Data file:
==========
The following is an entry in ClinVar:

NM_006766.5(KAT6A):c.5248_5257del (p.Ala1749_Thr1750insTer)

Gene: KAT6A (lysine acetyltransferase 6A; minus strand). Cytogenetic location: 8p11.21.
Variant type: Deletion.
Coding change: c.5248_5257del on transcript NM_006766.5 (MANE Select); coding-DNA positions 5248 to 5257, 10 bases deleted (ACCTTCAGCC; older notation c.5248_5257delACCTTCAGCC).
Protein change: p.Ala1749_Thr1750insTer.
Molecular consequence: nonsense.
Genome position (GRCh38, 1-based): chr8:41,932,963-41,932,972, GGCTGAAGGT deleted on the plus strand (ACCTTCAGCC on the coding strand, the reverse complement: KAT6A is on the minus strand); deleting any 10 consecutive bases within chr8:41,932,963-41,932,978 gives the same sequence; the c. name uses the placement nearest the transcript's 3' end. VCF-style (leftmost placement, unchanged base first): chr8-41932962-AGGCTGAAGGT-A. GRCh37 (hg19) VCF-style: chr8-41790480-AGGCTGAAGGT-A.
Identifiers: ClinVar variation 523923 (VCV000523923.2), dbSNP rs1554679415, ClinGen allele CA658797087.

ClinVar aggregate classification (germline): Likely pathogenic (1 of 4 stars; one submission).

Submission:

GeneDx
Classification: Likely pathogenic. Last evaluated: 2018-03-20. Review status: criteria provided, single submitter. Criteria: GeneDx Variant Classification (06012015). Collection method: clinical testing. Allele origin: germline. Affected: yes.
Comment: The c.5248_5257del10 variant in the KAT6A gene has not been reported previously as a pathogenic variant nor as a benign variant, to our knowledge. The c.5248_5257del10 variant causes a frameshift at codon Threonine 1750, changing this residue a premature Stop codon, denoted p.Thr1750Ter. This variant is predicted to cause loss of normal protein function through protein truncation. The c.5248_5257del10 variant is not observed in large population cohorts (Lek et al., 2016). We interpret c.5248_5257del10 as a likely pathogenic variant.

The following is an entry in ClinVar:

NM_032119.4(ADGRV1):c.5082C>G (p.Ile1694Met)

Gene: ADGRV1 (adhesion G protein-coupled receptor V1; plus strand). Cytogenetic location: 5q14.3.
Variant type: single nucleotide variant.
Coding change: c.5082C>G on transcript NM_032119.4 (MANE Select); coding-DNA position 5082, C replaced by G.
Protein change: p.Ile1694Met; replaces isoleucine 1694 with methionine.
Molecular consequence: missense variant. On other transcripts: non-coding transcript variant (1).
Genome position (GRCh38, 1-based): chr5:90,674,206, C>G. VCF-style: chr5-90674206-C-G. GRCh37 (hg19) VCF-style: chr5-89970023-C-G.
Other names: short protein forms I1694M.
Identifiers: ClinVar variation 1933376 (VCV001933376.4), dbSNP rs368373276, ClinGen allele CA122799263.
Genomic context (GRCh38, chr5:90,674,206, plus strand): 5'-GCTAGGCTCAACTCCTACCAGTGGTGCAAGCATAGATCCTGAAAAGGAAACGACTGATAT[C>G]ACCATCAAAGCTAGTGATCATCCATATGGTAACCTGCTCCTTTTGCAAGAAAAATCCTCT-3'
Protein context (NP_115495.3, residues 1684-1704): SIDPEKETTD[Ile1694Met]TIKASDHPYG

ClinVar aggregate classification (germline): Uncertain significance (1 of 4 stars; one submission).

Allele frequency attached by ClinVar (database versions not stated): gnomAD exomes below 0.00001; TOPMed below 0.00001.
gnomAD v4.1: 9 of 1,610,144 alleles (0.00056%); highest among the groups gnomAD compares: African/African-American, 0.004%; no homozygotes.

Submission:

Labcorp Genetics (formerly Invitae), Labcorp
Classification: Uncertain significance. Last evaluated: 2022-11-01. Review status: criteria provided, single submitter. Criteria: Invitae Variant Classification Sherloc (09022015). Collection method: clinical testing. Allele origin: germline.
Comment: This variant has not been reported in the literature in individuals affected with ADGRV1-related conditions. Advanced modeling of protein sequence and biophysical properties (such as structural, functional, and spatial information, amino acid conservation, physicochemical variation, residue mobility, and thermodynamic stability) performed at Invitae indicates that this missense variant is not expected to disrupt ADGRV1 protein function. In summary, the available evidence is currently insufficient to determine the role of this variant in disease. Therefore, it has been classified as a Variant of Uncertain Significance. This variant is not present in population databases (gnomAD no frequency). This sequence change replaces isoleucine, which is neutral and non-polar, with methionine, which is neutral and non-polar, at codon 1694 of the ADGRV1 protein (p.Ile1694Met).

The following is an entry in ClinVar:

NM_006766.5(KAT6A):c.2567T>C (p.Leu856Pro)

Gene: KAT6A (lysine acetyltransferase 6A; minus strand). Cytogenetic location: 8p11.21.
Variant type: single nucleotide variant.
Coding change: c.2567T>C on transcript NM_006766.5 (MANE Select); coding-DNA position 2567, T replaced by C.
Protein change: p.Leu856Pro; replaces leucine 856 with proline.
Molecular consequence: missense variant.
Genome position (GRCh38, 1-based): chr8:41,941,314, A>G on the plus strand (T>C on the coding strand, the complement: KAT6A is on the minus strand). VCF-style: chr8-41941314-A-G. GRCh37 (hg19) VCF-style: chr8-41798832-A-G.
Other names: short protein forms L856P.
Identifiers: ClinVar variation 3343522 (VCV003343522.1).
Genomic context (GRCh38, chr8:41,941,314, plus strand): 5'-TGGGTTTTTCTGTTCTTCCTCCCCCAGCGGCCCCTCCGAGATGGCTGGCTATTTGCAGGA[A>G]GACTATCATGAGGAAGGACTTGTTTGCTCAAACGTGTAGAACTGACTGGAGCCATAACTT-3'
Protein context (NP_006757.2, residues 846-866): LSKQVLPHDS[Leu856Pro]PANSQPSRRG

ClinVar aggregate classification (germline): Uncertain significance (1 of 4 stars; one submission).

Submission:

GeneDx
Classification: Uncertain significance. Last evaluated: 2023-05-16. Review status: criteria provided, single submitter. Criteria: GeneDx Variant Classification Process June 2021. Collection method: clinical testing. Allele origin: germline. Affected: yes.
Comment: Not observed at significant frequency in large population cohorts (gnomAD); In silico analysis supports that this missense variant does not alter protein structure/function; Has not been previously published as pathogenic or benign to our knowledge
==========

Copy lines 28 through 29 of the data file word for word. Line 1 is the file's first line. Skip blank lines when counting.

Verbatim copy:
Allele frequency attached by ClinVar (database versions not stated): gnomAD exomes below 0.00001; TOPMed below 0.00001.
gnomAD v4.1: 9 of 1,610,144 alleles (0.00056%); highest among the groups gnomAD compares: African/African-American, 0.004%; no homozygotes.